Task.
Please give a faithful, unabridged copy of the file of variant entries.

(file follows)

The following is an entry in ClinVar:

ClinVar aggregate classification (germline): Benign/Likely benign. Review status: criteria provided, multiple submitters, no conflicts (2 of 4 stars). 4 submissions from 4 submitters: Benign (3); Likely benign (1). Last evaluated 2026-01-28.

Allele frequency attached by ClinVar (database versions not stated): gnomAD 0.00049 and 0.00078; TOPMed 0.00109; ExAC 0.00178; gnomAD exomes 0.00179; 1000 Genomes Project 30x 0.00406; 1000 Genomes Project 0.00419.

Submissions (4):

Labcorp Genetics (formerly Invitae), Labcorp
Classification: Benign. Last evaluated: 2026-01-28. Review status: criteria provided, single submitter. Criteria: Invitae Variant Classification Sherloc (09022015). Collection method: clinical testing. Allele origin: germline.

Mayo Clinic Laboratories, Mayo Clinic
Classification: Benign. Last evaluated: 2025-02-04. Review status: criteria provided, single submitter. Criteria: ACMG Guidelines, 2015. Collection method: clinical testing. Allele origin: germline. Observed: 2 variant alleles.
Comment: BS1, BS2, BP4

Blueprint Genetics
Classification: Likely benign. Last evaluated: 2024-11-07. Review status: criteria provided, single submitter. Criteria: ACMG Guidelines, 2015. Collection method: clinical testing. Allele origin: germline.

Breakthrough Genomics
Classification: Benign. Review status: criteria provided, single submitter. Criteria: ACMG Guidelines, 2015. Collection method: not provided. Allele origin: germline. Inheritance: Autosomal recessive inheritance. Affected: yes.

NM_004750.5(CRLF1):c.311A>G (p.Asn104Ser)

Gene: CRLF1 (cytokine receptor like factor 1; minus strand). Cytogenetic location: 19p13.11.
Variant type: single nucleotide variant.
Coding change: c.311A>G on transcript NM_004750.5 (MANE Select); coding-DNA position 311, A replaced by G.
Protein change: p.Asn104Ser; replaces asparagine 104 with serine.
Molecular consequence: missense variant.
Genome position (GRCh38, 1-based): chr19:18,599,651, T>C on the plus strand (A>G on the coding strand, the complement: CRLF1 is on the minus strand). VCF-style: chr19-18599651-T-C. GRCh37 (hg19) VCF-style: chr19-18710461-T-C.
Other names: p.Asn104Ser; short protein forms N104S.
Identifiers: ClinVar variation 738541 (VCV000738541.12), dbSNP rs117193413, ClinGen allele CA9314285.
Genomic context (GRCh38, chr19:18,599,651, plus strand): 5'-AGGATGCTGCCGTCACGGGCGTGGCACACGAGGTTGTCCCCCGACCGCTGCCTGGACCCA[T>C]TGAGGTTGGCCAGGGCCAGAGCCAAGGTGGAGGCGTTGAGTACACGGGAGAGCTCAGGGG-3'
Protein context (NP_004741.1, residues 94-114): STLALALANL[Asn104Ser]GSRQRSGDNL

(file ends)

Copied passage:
The following is an entry in ClinVar:

ClinVar aggregate classification (germline): Benign/Likely benign. Review status: criteria provided, multiple submitters, no conflicts (2 of 4 stars). 4 submissions from 4 submitters: Benign (3); Likely benign (1). Last evaluated 2026-01-28.

Allele frequency attached by ClinVar (database versions not stated): gnomAD 0.00049 and 0.00078; TOPMed 0.00109; ExAC 0.00178; gnomAD exomes 0.00179; 1000 Genomes Project 30x 0.00406; 1000 Genomes Project 0.00419.

Submissions (4):

Labcorp Genetics (formerly Invitae), Labcorp
Classification: Benign. Last evaluated: 2026-01-28. Review status: criteria provided, single submitter. Criteria: Invitae Variant Classification Sherloc (09022015). Collection method: clinical testing. Allele origin: germline.

Mayo Clinic Laboratories, Mayo Clinic
Classification: Benign. Last evaluated: 2025-02-04. Review status: criteria provided, single submitter. Criteria: ACMG Guidelines, 2015. Collection method: clinical testing. Allele origin: germline. Observed: 2 variant alleles.
Comment: BS1, BS2, BP4

Blueprint Genetics
Classification: Likely benign. Last evaluated: 2024-11-07. Review status: criteria provided, single submitter. Criteria: ACMG Guidelines, 2015. Collection method: clinical testing. Allele origin: germline.

Breakthrough Genomics
Classification: Benign. Review status: criteria provided, single submitter. Criteria: ACMG Guidelines, 2015. Collection method: not provided. Allele origin: germline. Inheritance: Autosomal recessive inheritance. Affected: yes.

NM_004750.5(CRLF1):c.311A>G (p.Asn104Ser)

Gene: CRLF1 (cytokine receptor like factor 1; minus strand). Cytogenetic location: 19p13.11.
Variant type: single nucleotide variant.
Coding change: c.311A>G on transcript NM_004750.5 (MANE Select); coding-DNA position 311, A replaced by G.
Protein change: p.Asn104Ser; replaces asparagine 104 with serine.
Molecular consequence: missense variant.
Genome position (GRCh38, 1-based): chr19:18,599,651, T>C on the plus strand (A>G on the coding strand, the complement: CRLF1 is on the minus strand). VCF-style: chr19-18599651-T-C. GRCh37 (hg19) VCF-style: chr19-18710461-T-C.
Other names: p.Asn104Ser; short protein forms N104S.
Identifiers: ClinVar variation 738541 (VCV000738541.12), dbSNP rs117193413, ClinGen allele CA9314285.
Genomic context (GRCh38, chr19:18,599,651, plus strand): 5'-AGGATGCTGCCGTCACGGGCGTGGCACACGAGGTTGTCCCCCGACCGCTGCCTGGACCCA[T>C]TGAGGTTGGCCAGGGCCAGAGCCAAGGTGGAGGCGTTGAGTACACGGGAGAGCTCAGGGG-3'
Protein context (NP_004741.1, residues 94-114): STLALALANL[Asn104Ser]GSRQRSGDNL